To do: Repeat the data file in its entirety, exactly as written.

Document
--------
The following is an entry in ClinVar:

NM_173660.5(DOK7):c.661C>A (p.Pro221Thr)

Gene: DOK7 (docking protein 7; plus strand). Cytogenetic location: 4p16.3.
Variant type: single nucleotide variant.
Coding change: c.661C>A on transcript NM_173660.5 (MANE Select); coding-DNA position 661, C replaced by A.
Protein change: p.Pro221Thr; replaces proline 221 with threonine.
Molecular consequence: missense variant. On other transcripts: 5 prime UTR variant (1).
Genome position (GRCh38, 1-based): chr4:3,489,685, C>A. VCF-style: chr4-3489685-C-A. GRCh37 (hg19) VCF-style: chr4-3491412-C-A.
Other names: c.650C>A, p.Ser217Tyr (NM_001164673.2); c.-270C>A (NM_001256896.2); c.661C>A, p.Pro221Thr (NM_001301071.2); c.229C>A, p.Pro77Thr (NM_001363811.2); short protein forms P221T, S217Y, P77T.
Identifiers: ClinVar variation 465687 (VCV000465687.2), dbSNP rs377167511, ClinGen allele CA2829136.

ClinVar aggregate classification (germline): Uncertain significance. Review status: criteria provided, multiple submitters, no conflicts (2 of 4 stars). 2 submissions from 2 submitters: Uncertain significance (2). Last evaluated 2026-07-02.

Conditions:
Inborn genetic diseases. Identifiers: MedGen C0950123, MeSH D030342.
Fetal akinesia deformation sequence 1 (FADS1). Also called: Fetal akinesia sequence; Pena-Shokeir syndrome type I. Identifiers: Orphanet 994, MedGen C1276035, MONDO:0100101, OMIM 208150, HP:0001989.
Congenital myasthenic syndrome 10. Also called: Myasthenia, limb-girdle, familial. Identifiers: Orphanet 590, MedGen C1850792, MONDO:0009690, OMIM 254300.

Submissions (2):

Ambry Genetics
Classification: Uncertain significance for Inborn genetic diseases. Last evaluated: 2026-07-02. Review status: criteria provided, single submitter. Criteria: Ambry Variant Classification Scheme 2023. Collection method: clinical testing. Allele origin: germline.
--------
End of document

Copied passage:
The following is an entry in ClinVar:

NM_173660.5(DOK7):c.661C>A (p.Pro221Thr)

Gene: DOK7 (docking protein 7; plus strand). Cytogenetic location: 4p16.3.
Variant type: single nucleotide variant.
Coding change: c.661C>A on transcript NM_173660.5 (MANE Select); coding-DNA position 661, C replaced by A.
Protein change: p.Pro221Thr; replaces proline 221 with threonine.
Molecular consequence: missense variant. On other transcripts: 5 prime UTR variant (1).
Genome position (GRCh38, 1-based): chr4:3,489,685, C>A. VCF-style: chr4-3489685-C-A. GRCh37 (hg19) VCF-style: chr4-3491412-C-A.
Other names: c.650C>A, p.Ser217Tyr (NM_001164673.2); c.-270C>A (NM_001256896.2); c.661C>A, p.Pro221Thr (NM_001301071.2); c.229C>A, p.Pro77Thr (NM_001363811.2); short protein forms P221T, S217Y, P77T.
Identifiers: ClinVar variation 465687 (VCV000465687.2), dbSNP rs377167511, ClinGen allele CA2829136.

ClinVar aggregate classification (germline): Uncertain significance. Review status: criteria provided, multiple submitters, no conflicts (2 of 4 stars). 2 submissions from 2 submitters: Uncertain significance (2). Last evaluated 2026-07-02.

Conditions:
Inborn genetic diseases. Identifiers: MedGen C0950123, MeSH D030342.
Fetal akinesia deformation sequence 1 (FADS1). Also called: Fetal akinesia sequence; Pena-Shokeir syndrome type I. Identifiers: Orphanet 994, MedGen C1276035, MONDO:0100101, OMIM 208150, HP:0001989.
Congenital myasthenic syndrome 10. Also called: Myasthenia, limb-girdle, familial. Identifiers: Orphanet 590, MedGen C1850792, MONDO:0009690, OMIM 254300.

Submissions (2):

Ambry Genetics
Classification: Uncertain significance for Inborn genetic diseases. Last evaluated: 2026-07-02. Review status: criteria provided, single submitter. Criteria: Ambry Variant Classification Scheme 2023. Collection method: clinical testing. Allele origin: germline.